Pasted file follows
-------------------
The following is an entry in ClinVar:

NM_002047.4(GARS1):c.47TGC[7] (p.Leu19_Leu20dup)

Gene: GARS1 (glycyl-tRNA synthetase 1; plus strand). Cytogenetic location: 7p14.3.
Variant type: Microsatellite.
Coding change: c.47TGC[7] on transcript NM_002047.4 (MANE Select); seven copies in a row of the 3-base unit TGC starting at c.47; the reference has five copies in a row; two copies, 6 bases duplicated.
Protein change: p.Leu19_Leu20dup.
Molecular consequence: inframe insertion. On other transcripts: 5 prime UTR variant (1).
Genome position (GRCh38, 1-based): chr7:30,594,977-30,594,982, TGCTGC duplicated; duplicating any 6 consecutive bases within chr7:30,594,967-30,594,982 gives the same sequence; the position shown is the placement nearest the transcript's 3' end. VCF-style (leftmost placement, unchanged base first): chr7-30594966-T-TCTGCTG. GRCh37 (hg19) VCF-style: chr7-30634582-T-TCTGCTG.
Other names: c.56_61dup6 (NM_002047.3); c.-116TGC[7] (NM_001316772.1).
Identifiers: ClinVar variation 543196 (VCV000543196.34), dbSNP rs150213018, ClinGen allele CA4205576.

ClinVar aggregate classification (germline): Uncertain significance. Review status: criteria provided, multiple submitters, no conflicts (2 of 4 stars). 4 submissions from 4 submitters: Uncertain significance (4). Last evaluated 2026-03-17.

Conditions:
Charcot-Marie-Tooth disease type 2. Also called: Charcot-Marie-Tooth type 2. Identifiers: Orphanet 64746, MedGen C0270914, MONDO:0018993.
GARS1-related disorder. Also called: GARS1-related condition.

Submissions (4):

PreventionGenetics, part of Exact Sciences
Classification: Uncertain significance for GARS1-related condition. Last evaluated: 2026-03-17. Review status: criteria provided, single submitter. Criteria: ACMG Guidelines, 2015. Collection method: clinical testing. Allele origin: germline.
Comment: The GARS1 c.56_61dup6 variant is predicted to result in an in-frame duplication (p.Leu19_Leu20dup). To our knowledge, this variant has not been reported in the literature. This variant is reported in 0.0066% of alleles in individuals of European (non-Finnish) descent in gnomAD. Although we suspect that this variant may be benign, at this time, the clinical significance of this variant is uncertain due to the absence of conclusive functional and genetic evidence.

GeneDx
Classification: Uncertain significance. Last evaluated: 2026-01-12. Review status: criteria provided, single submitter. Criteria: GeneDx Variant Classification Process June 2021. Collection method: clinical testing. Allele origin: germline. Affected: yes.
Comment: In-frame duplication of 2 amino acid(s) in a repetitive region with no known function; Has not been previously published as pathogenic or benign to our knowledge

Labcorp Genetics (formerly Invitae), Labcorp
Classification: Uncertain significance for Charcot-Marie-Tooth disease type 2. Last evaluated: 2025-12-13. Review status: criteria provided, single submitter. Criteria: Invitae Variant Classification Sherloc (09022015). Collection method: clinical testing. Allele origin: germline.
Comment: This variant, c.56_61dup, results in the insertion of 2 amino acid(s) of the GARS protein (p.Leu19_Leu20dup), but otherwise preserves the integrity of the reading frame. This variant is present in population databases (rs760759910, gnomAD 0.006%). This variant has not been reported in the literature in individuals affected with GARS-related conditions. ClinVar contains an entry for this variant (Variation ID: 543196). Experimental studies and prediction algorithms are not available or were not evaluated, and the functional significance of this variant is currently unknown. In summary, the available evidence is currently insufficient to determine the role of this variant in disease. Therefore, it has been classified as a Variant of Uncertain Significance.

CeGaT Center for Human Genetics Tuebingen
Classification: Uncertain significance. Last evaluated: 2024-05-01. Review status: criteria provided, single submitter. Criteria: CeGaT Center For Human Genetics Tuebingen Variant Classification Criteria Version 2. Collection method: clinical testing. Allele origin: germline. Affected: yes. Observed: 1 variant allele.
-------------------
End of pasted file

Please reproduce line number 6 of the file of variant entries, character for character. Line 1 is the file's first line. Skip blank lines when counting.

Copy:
Protein change: p.Leu19_Leu20dup.